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3D Model of Solar Flares Help Predict Space Weather

Scientists have for the first time witnessed the mechanism behind explosive energy releases in the Sun’s atmosphere, confirming new theories about how solar flares are created. The discoveries of a gigantic energy build-up bring us a step closer to predicting when and where large flares will occur, which is crucial in protecting the Earth from potentially devastating space weather.

3dmodel solarflare 

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Comet Lovejoy Helps Improve Solar Magnetic Field Models

A team of researchers recently published a paper in the journal Science showing how the Sun-grazing comet Lovejoy (C/2011 W3) has helped them improve the models of solar coronal magnetism. The comet passed deep within the hot solar atmosphere revealing the characteristics of the embedded magnetic fields, as the ions that make up the comet's tail interacted with magnetism from the corona. This provided substantial insight into this very dynamic region that could never be probed before. The improved models may one day help better and more timely space weather forecasting.


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Six Years in Space for THEMIS: Understanding the Magnetosphere Better Than Ever

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Earth is surrounded by a giant magnetic bubble, called the magnetosphere. Over six years in space, five spacecraft from the THEMIS mission have helped map out this area and improve our ability to predict dynamic space weather events – events that at their worst can impact satellites in space.

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Credit: NASA

The Compact Relativistic Electron and Proton Telescope (CREPT) will Study the Earth’s Radiation Belts


CREPT, a small solid-state telescope, will fly aboard an upcoming NASA-sponsored Cubesat mission under NASA’s Low-Cost Access to Space (LCAS) program. It will measure energetic electrons and protons in Earth’s Van Allen Belts, giving scientists a better understanding of the physics of how the radiation belts lose electrons by a process known as electron microbursts.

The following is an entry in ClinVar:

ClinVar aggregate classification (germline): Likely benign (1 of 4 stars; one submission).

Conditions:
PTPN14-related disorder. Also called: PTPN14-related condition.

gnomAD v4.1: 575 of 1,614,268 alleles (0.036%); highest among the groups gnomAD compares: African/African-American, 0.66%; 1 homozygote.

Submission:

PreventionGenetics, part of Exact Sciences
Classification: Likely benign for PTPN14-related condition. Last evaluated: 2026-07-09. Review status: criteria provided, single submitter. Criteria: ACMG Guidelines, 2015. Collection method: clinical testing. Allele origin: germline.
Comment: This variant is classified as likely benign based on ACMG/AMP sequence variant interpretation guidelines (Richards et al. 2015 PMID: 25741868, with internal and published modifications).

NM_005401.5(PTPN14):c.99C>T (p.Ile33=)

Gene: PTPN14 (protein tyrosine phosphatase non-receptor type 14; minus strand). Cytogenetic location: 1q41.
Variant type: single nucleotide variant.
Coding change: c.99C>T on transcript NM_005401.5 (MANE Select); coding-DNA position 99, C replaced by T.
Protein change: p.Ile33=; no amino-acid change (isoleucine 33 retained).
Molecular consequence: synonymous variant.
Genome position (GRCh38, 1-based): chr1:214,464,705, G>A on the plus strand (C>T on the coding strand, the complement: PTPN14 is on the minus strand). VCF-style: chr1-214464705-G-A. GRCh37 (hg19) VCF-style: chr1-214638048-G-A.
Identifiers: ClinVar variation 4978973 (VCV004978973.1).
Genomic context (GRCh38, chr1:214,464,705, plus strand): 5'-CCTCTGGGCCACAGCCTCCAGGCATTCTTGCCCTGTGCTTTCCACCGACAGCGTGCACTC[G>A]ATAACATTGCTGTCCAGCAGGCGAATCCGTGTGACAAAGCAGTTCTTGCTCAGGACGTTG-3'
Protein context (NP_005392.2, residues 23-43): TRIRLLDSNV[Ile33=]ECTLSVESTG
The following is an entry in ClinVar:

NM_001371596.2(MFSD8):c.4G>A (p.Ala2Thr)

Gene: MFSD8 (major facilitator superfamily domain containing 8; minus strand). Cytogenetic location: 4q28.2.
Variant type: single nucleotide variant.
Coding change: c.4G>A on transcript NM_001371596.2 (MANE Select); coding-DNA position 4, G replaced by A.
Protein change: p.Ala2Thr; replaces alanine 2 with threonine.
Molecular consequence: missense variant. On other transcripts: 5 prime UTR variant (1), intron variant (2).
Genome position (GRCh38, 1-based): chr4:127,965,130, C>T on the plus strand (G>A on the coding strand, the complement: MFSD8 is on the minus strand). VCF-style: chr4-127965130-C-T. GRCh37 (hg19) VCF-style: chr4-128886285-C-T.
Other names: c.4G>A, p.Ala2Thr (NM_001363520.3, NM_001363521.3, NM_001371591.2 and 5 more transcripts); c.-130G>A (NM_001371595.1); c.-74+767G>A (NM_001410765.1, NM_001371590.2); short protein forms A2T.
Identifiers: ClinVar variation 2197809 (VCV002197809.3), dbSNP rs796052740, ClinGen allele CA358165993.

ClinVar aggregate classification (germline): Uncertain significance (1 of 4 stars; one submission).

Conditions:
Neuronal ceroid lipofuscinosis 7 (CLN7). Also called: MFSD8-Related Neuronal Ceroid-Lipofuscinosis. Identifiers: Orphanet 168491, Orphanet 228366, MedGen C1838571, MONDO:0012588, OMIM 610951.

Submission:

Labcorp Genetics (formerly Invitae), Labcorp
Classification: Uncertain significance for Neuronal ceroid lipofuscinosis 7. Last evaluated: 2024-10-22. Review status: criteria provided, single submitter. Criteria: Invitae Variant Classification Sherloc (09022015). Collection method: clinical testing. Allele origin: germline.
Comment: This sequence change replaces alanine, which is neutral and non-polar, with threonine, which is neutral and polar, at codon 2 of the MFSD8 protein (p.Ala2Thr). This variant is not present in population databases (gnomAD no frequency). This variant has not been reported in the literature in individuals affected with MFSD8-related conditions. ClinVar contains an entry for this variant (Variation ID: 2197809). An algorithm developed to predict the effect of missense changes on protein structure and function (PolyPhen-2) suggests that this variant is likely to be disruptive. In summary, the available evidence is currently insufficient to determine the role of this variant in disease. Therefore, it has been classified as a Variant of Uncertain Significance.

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NASA Balloons to Study the Radiation Belts


Twenty balloons are launched above the Antarctic as part of NASA’s missionBARREL (Balloon Array for Radiation belt Relativistic Electron Losses). BARREL works in conjunction with NASA’s Van Allen Probes, two spacecraft currently orbiting around Earth to study theVan Allen Radiation Belts. The Van Allen Probes are observing how the particles behave in the radiation belts themselves, while BARREL can watch to see how and when the particles course down magnetic fields toward the South Pole. Working together, the two missions will track how the particles move.

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Swirly Solar Wind



Using ESA’s Cluster quartet of satellites as a space plasma microscope, scientists have zoomed in on the solar wind to reveal the finest detail yet, finding tiny turbulent swirls that could play a key role in maintaining its heat as it streams away and races across the solar system. Two of the four Cluster satellites have made extremely detailed observations of plasma turbulence in the solar wind and confirmed the existence of sheets of electric current just 20 km across, on the borders of turbulent swirls. Cluster previously detected current sheets on much larger scales of 100 km in the magnetosheath.

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Space Radiation Risks

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A new Canadian experiment is set to track space radiation and its risks. To prepare for future missions that may last for months or years, the Canadian Space Agency along with other space agencies around the world will install a new set of instruments at the International Space Station to measure the radiation caused by high-energy neutron particles and monitor the dose an astronaut absorbs during space flight. 

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NASA’s Van Allen Probes Reveal New Dynamics of Earth’s Radiation Belts